Pavkovic’s installation, by GRNE, wasn’t complete until this summer. But he said the developer reduced his bill in order to give him credit for the additional federal tax break he would have received if the installation was completed last year. He said he is very happy with the installation, which supplies about a third of the energy for his home, and may get an electric vehicle in the future that can be powered in part by solar.
Citizens Utility Board said installations from last year’s Solarize Chicagoland program are estimated to be saving residents a total of $100,000 on their electric bills this year. Last year, almost 1,000 people attended one of Solarize Chicagoland’s 65 in-person presentations. The pandemic ended in-person presentations, but Orum said he was actually more likely to be able to find time to listen in to a webinar.
Orum and other past participants said that while the rebate and price break are helpful, the informational and logistical support and accountability is what really drew them to the program.
“As I’ve done more research, I see I may not have gotten the absolute cheapest price you could get — there may be installers who do it for less,” Orum said. “But I took some comfort in the fact that the installer goes through this process with CUB and MREA.”
Perri, program manager for Windfree Solar, noted that many customers considering solar “are nervous, they don’t understand it, they don’t know who to trust. But that they know that they can trust us, because we’ve been vetted and we have oversight” through the program. “We may not have the lowest price, but we have a great price with a trusted company.”
Uzzo said the impact of Solarize goes well beyond those who end up signing up with the program.
“Our main goal as consumer advocates with this program is to spread awareness about the incentives available for going solar, and for people to come away as informed solar consumers ready to talk to solar companies,” she said. “The biggest hurdle is educating people about incentives. A lot of people in Illinois don’t realize just how affordable solar has become and just how many incentives are available. It’s unfortunate that just as homeowners are learning about them, incentives are being phased out. We want people to be aware of how it works and the fact that those incentives go away.”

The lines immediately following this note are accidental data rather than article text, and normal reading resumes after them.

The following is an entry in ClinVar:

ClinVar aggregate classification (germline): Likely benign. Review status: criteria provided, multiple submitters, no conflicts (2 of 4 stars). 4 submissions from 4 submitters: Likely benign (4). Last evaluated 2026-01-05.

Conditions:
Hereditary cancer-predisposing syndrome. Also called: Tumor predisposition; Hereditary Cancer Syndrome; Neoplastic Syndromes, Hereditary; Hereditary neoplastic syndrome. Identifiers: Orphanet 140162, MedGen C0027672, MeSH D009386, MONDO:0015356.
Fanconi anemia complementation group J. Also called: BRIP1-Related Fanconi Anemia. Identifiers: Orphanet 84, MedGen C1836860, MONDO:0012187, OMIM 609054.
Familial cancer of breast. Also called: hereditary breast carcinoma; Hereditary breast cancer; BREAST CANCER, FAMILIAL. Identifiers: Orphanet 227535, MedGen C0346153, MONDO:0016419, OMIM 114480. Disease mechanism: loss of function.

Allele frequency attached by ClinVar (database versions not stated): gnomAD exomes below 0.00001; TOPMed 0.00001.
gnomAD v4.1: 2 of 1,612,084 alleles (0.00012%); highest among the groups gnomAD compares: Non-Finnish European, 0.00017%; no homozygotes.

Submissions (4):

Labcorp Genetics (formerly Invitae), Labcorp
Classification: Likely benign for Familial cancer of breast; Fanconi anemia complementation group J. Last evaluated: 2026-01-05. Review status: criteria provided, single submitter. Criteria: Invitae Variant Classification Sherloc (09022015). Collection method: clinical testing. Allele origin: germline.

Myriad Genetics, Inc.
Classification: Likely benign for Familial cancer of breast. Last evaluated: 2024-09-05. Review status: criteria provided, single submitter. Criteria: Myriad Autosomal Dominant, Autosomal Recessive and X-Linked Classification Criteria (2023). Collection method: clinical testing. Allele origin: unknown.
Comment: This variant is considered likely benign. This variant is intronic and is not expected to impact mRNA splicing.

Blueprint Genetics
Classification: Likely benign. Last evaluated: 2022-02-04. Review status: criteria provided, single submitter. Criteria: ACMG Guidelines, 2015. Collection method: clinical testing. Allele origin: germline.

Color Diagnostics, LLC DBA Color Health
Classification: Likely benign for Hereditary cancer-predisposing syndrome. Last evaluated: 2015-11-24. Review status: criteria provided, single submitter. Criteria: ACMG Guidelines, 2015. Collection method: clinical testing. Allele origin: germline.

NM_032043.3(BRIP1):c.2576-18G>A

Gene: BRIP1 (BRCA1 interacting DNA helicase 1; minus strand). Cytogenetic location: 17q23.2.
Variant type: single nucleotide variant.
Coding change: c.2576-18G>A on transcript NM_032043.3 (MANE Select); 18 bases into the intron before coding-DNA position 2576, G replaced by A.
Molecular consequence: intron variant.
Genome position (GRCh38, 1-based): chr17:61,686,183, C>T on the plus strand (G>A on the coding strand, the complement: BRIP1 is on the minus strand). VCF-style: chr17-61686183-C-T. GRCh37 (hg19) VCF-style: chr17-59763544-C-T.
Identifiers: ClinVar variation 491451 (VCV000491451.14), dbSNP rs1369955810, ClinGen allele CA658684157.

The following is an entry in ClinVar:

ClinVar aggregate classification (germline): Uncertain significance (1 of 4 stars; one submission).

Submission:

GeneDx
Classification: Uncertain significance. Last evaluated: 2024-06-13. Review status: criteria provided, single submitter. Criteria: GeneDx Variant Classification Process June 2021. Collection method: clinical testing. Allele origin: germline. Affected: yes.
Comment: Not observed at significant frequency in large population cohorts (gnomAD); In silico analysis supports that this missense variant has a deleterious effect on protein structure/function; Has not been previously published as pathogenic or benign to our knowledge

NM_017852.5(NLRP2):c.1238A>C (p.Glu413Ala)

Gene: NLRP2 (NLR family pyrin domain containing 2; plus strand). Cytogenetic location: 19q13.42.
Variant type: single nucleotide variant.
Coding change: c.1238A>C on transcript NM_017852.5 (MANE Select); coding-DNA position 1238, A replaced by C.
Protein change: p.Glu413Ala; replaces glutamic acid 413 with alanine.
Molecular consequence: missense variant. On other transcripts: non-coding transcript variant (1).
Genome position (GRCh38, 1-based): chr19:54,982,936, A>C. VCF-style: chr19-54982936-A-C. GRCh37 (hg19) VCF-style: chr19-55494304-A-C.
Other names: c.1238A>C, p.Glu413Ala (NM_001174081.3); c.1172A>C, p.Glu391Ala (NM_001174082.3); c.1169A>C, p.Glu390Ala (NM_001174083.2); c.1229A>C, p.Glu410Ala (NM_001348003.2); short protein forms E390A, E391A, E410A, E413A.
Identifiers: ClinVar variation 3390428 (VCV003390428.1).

Solarize Chicagoland helps people apply for the federal tax credit, and for the right to sell solar renewable energy credits under Illinois’s Future Energy Job Act. But the federal tax credit is ratcheting down and expiring in 2022, and unless a new state energy bill is passed, there will be little funding left for the solar credit program.
Steve Bob, a business consultant in the suburb Elgin, became interested in solar when someone suggested the church where he was treasurer should get panels. The church didn’t, but last year Bob went through Solarize to get an installation on his home.
“I think it’s a significant benefit for the planet and climate issues, and I’m very happy about the financial side,” Bob said. “The pandemic has affected our savings, we’re all using more electricity, but still I expect to break even financially in 12 years or so” — then continue reaping energy savings of about $20 a month. He works with the Clean Energy Credit Union to finance the up-front cost.
“For many people it does seem like a long-term commitment, but it’s the kind of thing I want to do because it is beneficial for the environment and the resale of this house.”
In addition to the Chicagoland program, which covers four counties, the Midwest Renewable Energy Association also runs similar Solarize group-buy programs in downstate Illinois, Wisconsin, Iowa and Missouri.
David Fabbri noted that he and his wife had long wanted to do something more concrete to help the environment than recycling or driving a hybrid car. They signed up for Solarize Chicagoland last year.
He noted that the upfront cost — before tax breaks, credits or rebates materialize — is still steep. His installation cost $15,300, with about $4,500 in tax breaks and $7,000 in credits expected, plus the rebate, for a net cost of about $3,000. At age 54, he said he doesn’t know if he’ll be around to reap the full 30-year energy savings of the installation, but “we didn’t do it to save money — did it to do something better for the environment.”